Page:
Get a healthy start to the school year!

Boy eye exam

A reminder from Stanford Children’s Health that along with getting all those school supplies in order, back to school is also a good time for children to get their annual physical exam, or well-child visit. Here’s a primer from Ruchi Gupta, MD on going back to school the healthy way.

Q: How often should my child get his/her physical?

Dr. Gupta: For children 3 and above, is it recommended that wellness visits take place every year. For children less than 3 even more frequently is recommended. Annual wellness visits not only help identify potential problems but also help reinforce positive habits. Children are growing and developing at a much faster pace than adults and it is important to keep track of key measurements over time.

Q: What is the best way to prepare for a physical?

Dr. Gupta: I always encourage parents as well as the child to come prepared with questions or concerns, even written down if that’s helpful. There is a great deal of information shared so it can be easy to forget particular symptoms or questions you want to ask. I also encourage parents of young or nervous patients to remind them that everyone needs to go to the doctor – even grown-ups – and that doctors are here to help them stay healthy.

Q: Is there a difference between a regular physical exam and a sports physical?

Dr. Gupta: Although many things are similar and are important to assess for general health, a sports physical will include slightly different questions and considerations. These are important in order to rule out any risk children might have when they are out playing sports. For example, I may ask for a cardiology exam, depending on personal or family history, to ensure there is not a health risk for them to play a sport.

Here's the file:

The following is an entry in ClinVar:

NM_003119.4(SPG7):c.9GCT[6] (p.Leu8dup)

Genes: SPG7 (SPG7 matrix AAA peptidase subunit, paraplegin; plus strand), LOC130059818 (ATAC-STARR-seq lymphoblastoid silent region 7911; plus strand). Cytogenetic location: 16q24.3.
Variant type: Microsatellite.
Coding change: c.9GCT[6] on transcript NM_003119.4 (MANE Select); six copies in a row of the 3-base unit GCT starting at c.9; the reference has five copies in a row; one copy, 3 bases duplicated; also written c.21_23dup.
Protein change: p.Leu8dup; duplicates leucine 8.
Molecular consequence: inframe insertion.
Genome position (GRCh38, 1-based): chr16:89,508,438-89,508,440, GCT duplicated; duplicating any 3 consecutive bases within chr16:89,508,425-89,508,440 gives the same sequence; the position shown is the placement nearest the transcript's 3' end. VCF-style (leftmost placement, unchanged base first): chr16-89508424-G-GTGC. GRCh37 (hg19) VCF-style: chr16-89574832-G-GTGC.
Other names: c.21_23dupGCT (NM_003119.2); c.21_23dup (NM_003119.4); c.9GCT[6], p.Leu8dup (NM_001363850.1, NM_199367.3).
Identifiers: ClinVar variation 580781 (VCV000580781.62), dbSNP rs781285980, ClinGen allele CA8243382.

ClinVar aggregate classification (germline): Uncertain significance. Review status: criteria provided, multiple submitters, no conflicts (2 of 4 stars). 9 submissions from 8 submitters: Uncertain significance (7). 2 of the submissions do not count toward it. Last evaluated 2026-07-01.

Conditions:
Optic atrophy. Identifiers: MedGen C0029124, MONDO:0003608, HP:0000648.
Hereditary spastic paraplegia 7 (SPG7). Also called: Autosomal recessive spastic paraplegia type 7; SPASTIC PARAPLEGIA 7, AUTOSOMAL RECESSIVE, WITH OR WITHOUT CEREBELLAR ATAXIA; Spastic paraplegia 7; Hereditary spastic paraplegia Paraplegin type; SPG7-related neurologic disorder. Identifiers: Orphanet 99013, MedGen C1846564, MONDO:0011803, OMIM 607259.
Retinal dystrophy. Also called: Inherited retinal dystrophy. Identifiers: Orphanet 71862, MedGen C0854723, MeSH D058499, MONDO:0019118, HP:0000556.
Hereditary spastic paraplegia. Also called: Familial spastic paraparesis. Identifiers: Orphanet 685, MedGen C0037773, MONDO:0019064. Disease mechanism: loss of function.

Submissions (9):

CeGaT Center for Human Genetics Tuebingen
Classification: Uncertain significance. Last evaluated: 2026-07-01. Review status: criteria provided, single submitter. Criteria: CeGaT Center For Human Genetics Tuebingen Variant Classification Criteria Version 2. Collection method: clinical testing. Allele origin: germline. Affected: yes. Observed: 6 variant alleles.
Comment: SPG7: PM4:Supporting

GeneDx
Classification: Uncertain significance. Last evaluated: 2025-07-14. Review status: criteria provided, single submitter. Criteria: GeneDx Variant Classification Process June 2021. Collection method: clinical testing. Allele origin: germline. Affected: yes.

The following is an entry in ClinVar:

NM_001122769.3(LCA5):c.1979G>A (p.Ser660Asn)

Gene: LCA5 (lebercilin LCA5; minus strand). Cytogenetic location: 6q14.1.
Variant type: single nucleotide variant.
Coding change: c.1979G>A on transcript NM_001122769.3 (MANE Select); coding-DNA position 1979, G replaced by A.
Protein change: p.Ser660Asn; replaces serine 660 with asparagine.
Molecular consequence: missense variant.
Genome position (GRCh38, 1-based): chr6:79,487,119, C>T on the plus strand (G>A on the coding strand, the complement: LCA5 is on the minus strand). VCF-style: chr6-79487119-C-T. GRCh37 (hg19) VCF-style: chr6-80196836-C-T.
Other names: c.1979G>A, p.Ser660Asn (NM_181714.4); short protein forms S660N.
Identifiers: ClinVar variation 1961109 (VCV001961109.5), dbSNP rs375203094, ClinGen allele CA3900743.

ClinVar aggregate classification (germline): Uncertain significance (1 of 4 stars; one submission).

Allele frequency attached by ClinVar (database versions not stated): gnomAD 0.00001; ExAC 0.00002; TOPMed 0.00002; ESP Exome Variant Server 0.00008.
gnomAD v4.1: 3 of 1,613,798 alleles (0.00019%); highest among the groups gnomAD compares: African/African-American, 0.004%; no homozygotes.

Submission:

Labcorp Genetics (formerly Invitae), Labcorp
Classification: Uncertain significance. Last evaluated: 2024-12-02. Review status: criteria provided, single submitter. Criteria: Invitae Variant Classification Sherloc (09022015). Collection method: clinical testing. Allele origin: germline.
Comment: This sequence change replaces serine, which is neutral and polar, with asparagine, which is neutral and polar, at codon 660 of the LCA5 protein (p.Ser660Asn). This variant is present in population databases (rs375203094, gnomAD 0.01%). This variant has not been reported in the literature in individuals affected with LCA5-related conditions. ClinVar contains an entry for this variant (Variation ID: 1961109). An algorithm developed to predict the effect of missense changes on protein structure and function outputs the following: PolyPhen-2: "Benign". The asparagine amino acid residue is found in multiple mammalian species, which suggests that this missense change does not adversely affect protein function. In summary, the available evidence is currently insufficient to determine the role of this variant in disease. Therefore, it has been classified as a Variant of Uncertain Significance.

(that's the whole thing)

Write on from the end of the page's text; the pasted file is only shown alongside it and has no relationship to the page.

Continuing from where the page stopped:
Q: Are back to school exams required?

Dr. Gupta: Health requirements vary by state and by school district. Typically, health screens and forms are due before the start of a school year, especially for incoming kindergarteners. Whether your child is entering school for the first time or about to graduate, back to school time is a good opportunity for parents to check up on their child’s overall health, whether it is required by the school or just for peace of mind.

Q: Is there any other advice you would offer?

Dr. Gupta: I always take the opportunity before school starts to ask how my patients are feeling about the upcoming school year. It can be an exciting but also stressful time — and it’s important for me to understand their state of mind. I also recommend that families help their children transition more easily to their school schedule by adjusting bedtimes earlier at least a week before the first day of school. It takes time for our bodies to transition, and it’s best to have your biological cycle adjusted again for getting up early and feeling energized. In addition, I advise my patient’s families to plan their child’s weekly meals ahead of time by checking the school’s cafeteria menu or by ensuring the grocery list contains healthy snacks and meal options. Furthermore, I recommend parents ensure their child has received all the necessary vaccinations, especially since the flu season is just around the corner. Finally, back to school means more contact with others – so I remind my patients that hand washing is still one of the most effective ways to prevent the spread of germs and infections. Washing often and scrubbing your whole hand, including wrists and under fingernails, is the best preventative measure for avoiding illness.

Learn more about proper hand washing.

Dr. Gupta is a pediatrician at Bayside Medical Group in San Ramon and Livermore, part of the Stanford Children’s Health medical network.

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